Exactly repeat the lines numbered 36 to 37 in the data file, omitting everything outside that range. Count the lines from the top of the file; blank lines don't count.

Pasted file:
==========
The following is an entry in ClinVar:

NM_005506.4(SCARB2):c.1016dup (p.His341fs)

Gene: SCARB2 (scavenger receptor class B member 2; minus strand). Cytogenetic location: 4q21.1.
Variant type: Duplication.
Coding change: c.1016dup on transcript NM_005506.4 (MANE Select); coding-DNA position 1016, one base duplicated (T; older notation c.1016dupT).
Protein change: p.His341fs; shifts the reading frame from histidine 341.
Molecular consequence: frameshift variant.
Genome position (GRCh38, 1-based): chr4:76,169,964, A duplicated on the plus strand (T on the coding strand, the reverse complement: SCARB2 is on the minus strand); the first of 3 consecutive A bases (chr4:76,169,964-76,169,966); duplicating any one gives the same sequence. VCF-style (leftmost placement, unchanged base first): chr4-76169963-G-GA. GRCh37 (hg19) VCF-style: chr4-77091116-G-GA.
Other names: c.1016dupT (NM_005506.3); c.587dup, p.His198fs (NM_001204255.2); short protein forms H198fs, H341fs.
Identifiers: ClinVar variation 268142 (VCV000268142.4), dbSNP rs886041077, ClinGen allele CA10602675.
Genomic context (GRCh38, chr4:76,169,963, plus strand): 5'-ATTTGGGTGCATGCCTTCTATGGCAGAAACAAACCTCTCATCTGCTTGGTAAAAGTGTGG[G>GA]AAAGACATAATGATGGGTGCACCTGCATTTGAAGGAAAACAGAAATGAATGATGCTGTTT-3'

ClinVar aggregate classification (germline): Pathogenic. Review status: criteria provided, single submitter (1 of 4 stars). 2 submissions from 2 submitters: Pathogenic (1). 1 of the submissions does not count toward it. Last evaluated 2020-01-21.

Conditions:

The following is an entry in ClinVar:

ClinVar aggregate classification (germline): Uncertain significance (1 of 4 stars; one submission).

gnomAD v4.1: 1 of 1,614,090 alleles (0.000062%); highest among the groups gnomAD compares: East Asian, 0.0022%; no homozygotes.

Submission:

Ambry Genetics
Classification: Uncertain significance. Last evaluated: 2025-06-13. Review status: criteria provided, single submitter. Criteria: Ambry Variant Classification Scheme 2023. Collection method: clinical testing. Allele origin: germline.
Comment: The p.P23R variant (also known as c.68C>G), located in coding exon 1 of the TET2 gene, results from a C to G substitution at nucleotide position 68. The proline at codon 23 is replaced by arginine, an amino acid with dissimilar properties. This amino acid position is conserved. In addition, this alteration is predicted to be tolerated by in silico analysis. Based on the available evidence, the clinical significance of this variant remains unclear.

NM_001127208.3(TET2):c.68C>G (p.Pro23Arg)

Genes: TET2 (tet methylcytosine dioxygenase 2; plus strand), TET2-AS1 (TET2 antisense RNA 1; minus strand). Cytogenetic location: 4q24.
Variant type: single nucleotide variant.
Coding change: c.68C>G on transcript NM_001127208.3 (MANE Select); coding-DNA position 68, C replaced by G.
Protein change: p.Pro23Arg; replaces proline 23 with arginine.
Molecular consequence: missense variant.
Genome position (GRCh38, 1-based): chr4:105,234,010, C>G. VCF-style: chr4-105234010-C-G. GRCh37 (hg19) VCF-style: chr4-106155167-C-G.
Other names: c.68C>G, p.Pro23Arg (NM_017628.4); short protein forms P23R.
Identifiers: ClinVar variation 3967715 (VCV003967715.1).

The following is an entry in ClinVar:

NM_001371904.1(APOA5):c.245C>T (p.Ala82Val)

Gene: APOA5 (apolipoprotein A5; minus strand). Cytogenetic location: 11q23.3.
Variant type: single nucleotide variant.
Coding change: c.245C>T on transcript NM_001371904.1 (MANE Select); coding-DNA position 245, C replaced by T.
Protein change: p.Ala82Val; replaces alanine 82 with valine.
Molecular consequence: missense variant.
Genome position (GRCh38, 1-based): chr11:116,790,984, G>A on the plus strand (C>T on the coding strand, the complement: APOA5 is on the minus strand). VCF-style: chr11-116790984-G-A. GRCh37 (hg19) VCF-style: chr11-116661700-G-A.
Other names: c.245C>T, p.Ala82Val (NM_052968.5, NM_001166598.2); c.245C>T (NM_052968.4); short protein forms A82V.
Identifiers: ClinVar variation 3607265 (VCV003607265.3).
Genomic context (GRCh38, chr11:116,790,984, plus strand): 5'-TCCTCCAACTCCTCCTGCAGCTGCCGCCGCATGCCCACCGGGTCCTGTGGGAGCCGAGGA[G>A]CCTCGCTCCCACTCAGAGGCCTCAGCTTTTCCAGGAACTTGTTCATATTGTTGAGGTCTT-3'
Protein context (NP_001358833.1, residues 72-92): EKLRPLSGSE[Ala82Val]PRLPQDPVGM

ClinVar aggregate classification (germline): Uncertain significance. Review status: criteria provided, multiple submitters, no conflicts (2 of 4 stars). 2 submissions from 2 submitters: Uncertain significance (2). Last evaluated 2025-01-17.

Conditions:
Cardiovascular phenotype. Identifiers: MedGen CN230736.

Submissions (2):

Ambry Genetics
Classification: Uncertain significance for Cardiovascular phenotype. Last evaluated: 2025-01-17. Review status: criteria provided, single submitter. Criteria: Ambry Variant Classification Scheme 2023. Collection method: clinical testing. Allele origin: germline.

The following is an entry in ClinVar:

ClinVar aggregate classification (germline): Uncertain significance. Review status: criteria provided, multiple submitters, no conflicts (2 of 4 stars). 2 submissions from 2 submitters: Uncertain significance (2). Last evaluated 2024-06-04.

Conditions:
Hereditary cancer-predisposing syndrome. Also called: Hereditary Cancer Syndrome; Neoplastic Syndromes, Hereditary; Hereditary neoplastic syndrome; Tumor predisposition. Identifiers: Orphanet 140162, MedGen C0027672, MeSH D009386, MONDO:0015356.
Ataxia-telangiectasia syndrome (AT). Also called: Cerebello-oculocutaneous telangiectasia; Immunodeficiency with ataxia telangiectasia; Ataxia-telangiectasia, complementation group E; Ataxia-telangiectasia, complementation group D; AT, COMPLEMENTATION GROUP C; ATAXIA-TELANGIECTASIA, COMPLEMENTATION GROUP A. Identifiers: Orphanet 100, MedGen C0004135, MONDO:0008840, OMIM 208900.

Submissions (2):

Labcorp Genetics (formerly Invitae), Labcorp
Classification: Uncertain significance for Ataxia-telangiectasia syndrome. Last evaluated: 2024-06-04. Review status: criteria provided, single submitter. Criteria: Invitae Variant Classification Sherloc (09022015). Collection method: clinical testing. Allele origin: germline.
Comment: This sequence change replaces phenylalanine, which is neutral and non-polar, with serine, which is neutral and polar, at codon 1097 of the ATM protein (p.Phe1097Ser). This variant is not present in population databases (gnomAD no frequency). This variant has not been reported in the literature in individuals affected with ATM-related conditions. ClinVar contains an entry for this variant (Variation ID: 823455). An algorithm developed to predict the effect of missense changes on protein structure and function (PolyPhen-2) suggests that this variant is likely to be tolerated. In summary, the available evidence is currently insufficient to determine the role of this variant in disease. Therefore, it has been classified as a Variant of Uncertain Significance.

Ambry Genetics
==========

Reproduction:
Molecular consequence: missense variant.
Genome position (GRCh38, 1-based): chr11:116,790,984, G>A on the plus strand (C>T on the coding strand, the complement: APOA5 is on the minus strand). VCF-style: chr11-116790984-G-A. GRCh37 (hg19) VCF-style: chr11-116661700-G-A.